The abstract nature of software results in another big challenge: its real complexity is too difficult to comprehend with common sense for non-engineers. Even you are a coder, unless you do related hands-on work day-to-day, you can hardly realize all the issues and complexities behind the scene. Hence software-related decision makers often have to base their decision on a small, vague fraction of the truth from what they’ve been told. This may lead to inferior decisions and engineers’ frustration.

We cannot change the abstract nature of software. Even worse, the software industry moves so fast that the technology you acquired a few years ago become obsolete. Coding is hard. Face it! That’s why we got paid.

That said, you can do your code reader (yourself and/or your colleague) a favor: write good code. Be conscious when coding; measure twice, cut once.

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## Software complexity is software entropy

Entropy is a thermodynamic term, and I regard it a very profound insight applicable outside physics. For example, things in the world get worn over time. I’d describe that as a process of increasing entropy, which is basically irreversible unless some external, accurate force (such as repair) is applied.

Clothes wore out as its “entropy” accumulated. Well-made clothes are more durable, but it’s still a matter of time. Buildings, paintings, televisions, cars or batteries are all the same. So are your household chores – it takes a lot of energy to keep the house clean and organized. Have you ever sorted the LEGO bricks for kids? My son can mess up all the LEGO bricks in seconds, and it takes way longer to undo that. Generally, it’s very arduous to decrease the entropy of a system.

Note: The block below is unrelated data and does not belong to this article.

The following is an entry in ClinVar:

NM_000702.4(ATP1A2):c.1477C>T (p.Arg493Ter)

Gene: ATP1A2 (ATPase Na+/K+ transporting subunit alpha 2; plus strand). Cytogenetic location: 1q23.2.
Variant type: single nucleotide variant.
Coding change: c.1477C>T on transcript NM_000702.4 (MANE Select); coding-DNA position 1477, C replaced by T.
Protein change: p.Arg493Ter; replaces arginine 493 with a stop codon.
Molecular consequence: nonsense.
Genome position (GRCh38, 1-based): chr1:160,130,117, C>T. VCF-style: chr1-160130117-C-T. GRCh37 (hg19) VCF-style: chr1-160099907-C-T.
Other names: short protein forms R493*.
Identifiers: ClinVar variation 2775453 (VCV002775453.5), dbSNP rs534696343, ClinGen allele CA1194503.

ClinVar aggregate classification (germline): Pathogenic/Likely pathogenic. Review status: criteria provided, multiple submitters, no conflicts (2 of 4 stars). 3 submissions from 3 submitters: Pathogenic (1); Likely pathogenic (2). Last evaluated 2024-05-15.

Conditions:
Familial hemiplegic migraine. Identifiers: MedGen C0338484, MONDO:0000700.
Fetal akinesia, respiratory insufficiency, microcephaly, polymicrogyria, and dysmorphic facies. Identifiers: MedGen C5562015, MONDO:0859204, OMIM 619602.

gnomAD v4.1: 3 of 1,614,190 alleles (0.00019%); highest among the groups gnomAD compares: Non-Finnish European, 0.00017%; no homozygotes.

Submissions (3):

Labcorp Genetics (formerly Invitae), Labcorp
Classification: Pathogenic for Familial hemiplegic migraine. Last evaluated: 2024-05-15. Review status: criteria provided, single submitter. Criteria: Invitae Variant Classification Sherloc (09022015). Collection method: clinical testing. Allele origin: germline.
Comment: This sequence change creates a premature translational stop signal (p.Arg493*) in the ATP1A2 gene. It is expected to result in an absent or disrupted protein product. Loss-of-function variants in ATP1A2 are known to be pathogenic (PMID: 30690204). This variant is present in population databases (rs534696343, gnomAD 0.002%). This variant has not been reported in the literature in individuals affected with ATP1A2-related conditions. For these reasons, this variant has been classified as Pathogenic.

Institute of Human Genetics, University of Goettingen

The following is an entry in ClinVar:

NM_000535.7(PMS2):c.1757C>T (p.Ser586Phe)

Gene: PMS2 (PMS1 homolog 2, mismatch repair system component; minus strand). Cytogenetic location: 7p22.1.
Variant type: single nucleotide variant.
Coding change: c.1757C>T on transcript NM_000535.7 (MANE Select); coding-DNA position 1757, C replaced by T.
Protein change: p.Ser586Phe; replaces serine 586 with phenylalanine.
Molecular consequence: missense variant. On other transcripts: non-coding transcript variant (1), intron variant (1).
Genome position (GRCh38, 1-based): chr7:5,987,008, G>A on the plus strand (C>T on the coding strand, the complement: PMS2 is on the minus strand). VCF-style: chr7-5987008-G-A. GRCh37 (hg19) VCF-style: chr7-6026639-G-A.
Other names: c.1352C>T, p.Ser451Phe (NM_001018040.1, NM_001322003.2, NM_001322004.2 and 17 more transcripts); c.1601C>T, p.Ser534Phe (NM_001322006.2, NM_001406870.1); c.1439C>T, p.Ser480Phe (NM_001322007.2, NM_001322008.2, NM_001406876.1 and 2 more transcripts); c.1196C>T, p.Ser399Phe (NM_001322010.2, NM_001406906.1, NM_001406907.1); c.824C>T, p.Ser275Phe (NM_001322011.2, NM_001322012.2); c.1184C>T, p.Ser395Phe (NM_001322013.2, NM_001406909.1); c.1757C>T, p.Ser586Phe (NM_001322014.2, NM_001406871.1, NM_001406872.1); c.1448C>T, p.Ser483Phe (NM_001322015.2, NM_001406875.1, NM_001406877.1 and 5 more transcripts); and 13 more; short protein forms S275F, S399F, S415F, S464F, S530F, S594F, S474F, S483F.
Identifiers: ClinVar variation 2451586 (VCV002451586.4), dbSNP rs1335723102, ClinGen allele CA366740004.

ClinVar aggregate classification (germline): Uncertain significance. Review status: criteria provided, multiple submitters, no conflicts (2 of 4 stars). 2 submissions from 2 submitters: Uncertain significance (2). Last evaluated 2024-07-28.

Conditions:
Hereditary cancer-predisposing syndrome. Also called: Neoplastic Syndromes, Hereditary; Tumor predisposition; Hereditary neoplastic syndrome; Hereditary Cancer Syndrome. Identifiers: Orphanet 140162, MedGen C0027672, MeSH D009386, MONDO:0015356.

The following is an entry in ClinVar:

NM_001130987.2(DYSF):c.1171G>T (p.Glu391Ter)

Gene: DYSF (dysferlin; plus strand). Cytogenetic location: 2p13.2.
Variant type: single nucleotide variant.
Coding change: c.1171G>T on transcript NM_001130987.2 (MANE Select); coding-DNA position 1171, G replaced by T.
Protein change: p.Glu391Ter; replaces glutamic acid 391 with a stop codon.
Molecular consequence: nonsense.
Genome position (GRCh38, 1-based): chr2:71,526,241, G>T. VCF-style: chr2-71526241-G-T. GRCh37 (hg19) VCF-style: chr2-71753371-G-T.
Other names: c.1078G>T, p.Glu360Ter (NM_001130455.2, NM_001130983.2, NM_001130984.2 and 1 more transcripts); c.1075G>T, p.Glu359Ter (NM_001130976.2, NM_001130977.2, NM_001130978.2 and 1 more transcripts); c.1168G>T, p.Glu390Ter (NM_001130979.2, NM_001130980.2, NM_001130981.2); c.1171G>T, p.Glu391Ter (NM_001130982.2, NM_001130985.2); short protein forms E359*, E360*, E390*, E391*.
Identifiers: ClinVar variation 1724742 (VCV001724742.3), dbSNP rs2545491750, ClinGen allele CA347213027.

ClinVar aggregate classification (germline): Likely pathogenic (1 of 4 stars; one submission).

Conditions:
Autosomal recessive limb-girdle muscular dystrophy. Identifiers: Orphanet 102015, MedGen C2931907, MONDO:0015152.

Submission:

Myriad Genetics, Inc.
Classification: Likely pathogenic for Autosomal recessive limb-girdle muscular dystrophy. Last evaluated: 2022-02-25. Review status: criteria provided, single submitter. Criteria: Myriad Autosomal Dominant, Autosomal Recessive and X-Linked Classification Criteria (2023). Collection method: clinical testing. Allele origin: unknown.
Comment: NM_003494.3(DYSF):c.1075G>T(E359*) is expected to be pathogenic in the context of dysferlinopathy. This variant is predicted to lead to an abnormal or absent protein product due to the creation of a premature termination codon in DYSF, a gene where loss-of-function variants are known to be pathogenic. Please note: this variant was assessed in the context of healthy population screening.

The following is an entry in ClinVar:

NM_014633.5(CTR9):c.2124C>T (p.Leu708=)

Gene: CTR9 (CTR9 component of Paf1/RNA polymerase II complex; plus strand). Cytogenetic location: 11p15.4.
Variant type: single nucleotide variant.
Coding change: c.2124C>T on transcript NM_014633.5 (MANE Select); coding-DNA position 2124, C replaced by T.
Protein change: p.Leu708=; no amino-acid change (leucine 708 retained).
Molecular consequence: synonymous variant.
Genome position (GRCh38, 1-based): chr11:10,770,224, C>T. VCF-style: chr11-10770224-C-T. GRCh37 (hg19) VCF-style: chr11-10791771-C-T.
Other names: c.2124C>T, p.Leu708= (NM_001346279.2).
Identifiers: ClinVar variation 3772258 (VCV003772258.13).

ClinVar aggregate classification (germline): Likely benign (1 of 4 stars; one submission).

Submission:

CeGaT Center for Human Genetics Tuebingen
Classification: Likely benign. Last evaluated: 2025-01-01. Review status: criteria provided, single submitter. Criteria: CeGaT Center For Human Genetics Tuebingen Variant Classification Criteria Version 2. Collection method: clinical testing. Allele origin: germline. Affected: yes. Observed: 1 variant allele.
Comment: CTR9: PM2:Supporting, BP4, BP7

Low entropy – fresh, ordered, fully charged, …
V.S.
High entropy – worn out, chaotic, dysfunctional, …

Back to software. Software complexity is more like the entropy in the second law of thermodynamics. Changes made to the software usually increases its complexity as we add new features or fix bugs. When checking in new code, unless it’s really one-off, ensure its good quality otherwise you’ll pay higher total cost in the long run. All our software engineering endeavors and disciplines are centered around managing complexity, or decreasing entropy.

You know it’s such a pain to work on a high entropy system. When a software component becomes too complicated, fragile that everyone avoids to touch, it’s probably coming to an end.

Solution? Like our house, constantly cleans it before it buries you.